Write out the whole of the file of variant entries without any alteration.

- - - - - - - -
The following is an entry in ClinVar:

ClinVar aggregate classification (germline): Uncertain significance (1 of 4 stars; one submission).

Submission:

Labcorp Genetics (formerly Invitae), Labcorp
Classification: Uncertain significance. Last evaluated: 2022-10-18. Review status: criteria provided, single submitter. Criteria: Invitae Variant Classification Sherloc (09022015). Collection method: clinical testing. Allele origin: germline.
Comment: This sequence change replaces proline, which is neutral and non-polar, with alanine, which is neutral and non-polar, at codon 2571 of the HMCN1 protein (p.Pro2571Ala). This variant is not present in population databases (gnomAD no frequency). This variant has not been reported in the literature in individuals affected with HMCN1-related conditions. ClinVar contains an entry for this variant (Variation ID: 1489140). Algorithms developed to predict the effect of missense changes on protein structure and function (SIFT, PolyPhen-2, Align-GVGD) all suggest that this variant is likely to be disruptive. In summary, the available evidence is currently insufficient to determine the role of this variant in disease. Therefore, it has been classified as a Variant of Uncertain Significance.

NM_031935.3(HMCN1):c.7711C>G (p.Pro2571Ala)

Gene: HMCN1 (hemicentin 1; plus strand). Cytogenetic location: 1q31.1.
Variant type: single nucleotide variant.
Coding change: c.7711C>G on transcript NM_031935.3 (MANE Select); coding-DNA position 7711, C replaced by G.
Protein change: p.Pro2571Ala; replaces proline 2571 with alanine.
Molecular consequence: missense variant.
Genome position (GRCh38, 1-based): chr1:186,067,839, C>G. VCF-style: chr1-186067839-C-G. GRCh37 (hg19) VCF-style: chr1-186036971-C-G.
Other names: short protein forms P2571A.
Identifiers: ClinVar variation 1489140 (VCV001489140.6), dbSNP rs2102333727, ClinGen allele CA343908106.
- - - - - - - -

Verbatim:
The following is an entry in ClinVar:

ClinVar aggregate classification (germline): Uncertain significance (1 of 4 stars; one submission).

Submission:

Labcorp Genetics (formerly Invitae), Labcorp
Classification: Uncertain significance. Last evaluated: 2022-10-18. Review status: criteria provided, single submitter. Criteria: Invitae Variant Classification Sherloc (09022015). Collection method: clinical testing. Allele origin: germline.
Comment: This sequence change replaces proline, which is neutral and non-polar, with alanine, which is neutral and non-polar, at codon 2571 of the HMCN1 protein (p.Pro2571Ala). This variant is not present in population databases (gnomAD no frequency). This variant has not been reported in the literature in individuals affected with HMCN1-related conditions. ClinVar contains an entry for this variant (Variation ID: 1489140). Algorithms developed to predict the effect of missense changes on protein structure and function (SIFT, PolyPhen-2, Align-GVGD) all suggest that this variant is likely to be disruptive. In summary, the available evidence is currently insufficient to determine the role of this variant in disease. Therefore, it has been classified as a Variant of Uncertain Significance.

NM_031935.3(HMCN1):c.7711C>G (p.Pro2571Ala)

Gene: HMCN1 (hemicentin 1; plus strand). Cytogenetic location: 1q31.1.
Variant type: single nucleotide variant.
Coding change: c.7711C>G on transcript NM_031935.3 (MANE Select); coding-DNA position 7711, C replaced by G.
Protein change: p.Pro2571Ala; replaces proline 2571 with alanine.
Molecular consequence: missense variant.
Genome position (GRCh38, 1-based): chr1:186,067,839, C>G. VCF-style: chr1-186067839-C-G. GRCh37 (hg19) VCF-style: chr1-186036971-C-G.
Other names: short protein forms P2571A.
Identifiers: ClinVar variation 1489140 (VCV001489140.6), dbSNP rs2102333727, ClinGen allele CA343908106.